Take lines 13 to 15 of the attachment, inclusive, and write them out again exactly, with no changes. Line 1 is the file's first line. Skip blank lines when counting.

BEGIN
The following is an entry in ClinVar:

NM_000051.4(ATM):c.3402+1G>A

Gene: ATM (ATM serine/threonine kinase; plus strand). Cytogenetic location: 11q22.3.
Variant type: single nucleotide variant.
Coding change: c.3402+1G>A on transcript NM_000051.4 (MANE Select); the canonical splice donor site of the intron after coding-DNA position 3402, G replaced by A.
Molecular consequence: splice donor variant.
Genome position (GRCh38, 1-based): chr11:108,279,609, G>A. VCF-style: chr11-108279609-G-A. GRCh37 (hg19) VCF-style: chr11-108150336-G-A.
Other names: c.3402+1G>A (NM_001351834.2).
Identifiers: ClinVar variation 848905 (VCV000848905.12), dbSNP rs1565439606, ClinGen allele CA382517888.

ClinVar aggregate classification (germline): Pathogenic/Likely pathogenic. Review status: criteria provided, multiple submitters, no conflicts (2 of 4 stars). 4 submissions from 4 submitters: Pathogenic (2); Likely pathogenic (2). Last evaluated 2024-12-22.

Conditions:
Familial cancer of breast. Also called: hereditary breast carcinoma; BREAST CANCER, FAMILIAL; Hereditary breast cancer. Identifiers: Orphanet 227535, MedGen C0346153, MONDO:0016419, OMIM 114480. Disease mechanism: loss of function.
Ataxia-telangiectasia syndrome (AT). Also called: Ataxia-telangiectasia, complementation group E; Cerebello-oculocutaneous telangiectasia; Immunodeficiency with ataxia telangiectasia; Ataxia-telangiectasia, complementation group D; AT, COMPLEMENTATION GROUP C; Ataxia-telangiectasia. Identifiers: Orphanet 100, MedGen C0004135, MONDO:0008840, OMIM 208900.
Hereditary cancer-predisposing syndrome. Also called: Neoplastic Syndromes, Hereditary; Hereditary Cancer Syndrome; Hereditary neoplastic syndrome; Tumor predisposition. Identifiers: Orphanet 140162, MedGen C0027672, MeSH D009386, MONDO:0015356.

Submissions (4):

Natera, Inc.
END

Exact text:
Ataxia-telangiectasia syndrome (AT). Also called: Ataxia-telangiectasia, complementation group E; Cerebello-oculocutaneous telangiectasia; Immunodeficiency with ataxia telangiectasia; Ataxia-telangiectasia, complementation group D; AT, COMPLEMENTATION GROUP C; Ataxia-telangiectasia. Identifiers: Orphanet 100, MedGen C0004135, MONDO:0008840, OMIM 208900.
Hereditary cancer-predisposing syndrome. Also called: Neoplastic Syndromes, Hereditary; Hereditary Cancer Syndrome; Hereditary neoplastic syndrome; Tumor predisposition. Identifiers: Orphanet 140162, MedGen C0027672, MeSH D009386, MONDO:0015356.

Submissions (4):